Owners in a 58-unit condominium development are petitioning the British Columbia Supreme Court (BCSC) to dissolve their Coquitlam strata corporation so it can be sold to Anthem Properties Group Ltd. for $32 million even though nine owners oppose the sale.
This is the second time that a strata corporation has petitioned BCSC to allow it to dissolve since Bill 40 became law on July 29, 2016.
The law reduces to 80% from 100% the threshold needed for a strata corporation to vote to dissolve. Courts still need to approve any vote that is not unanimous.
Courts historically could agree to consider winding up a strata corporation when a vote of owners was not unanimous, but it has been extremely rare for a court to agree to such a windup.
Business in Vancouver last month reported on the first strata corporation to make a court application under Bill 40. That case, which involves the Twelve Oaks property at the corner of West 12th Avenue and Oak Street, has yet to be heard in court. Its tentative court date has been set for February 20.
At both Twelve Oaks and the Brandywine property at 585 Austin Avenue in Coquitlam, owners in the strata corporations are faced with significant maintenance and repair costs. Twelve Oaks was built in 1973; Brandywine was built in phases starting in 1976.
In both cases, an owners' vote was overwhelming but not unanimous in favour of dissolving the strata corporation.
At Twelve Oaks, 93.33% of the owners of 30 strata units voted for the wind-up; at Brandywine, 84.5% of the owners of 58 strata lots voted to wind up the strata corporation.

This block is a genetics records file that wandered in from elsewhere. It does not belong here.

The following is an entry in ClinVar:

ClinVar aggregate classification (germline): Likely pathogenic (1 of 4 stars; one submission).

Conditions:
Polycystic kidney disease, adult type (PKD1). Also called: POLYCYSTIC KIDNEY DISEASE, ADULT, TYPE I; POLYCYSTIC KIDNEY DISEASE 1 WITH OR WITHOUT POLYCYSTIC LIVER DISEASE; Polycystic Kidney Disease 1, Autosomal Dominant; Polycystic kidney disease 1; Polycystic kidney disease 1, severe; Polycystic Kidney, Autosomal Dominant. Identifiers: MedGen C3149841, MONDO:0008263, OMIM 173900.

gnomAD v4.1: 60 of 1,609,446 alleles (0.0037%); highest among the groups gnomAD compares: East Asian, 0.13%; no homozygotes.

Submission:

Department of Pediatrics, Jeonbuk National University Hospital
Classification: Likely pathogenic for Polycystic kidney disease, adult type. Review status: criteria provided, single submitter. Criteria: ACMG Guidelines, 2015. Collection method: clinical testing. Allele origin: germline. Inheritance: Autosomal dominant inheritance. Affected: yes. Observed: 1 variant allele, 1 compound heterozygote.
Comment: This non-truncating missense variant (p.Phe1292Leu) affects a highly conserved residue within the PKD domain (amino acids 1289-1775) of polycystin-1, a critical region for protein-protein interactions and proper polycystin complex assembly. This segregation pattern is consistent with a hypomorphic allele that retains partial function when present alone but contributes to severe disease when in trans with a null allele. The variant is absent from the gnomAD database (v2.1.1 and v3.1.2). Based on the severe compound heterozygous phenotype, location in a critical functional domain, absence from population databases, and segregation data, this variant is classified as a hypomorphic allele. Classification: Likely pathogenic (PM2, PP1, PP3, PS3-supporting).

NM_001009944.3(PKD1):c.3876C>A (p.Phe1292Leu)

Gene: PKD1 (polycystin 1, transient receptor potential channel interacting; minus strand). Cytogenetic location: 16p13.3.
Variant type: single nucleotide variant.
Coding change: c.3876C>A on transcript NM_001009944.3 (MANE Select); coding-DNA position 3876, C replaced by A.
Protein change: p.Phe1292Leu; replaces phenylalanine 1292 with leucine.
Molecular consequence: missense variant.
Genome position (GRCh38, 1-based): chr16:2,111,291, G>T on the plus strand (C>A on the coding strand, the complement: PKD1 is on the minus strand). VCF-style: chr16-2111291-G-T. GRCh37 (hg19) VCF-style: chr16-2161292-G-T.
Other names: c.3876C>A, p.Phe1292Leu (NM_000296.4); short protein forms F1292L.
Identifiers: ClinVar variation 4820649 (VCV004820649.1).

The Brandywine petition stressed that realtors at CBRE shopped around the development to ensure that the complex attracted the highest bid possible – something that the courts are expected to consider important when deciding whether the sale is in the best interest of the owners who do not want to sell.
“Following an extensive marketing campaign by its real estate broker and a competitive bidding process that resulted four initial offers and two further offers, the owners received an offer to purchase their strata lots that significantly exceeds the market value,” noted the Brandywine petition, which was filed on February 10.
Anthem first made an offer in December, 2015, and then revised its offer in several agreements in 2016.
Anthem’s final offer allows owners to stay in their homes for six months rent free so they have time to consider their next move. That is another thing that the courts are expected to find important when determining whether the sale is not “significantly unfair” to owners who do not want to sell.
The petition noted that repairing and maintaining the common property of a condominium complex is an “essential and fundamental” statutory obligation of strata corporations under B.C.’s Strata Property Act.
That means that no strata corporation can legally vote against repairing something essential in a condominium complex, such as an elevator.
“A decision not to confirm the 80% vote resolution to wind up the strata corporation and cancel the strata plan would leave the owners obligated to incur significant costs to repair and maintain the Brandywine complex, and it is uncertain as to where the funds to pay for these significant costs will come from, given the limited funds currently held in the strata corporation’s bank accounts and the imminent nature of many of the repairs,” the petition noted.
It added that if the strata corporation were to impose high special levies against all of the owners to pay for the repairs, some owners might not be able to pay for those levies and could be forced, via foreclosure, to sell their homes.
Longtime Brandywine resident Patricia Depodesta told Business in Vancouver that she is happy that her strata corporation voted overwhelmingly to wind up because she feared high special assessments. She added that Anthem’s offer is a significant premium on her suite’s assessed value.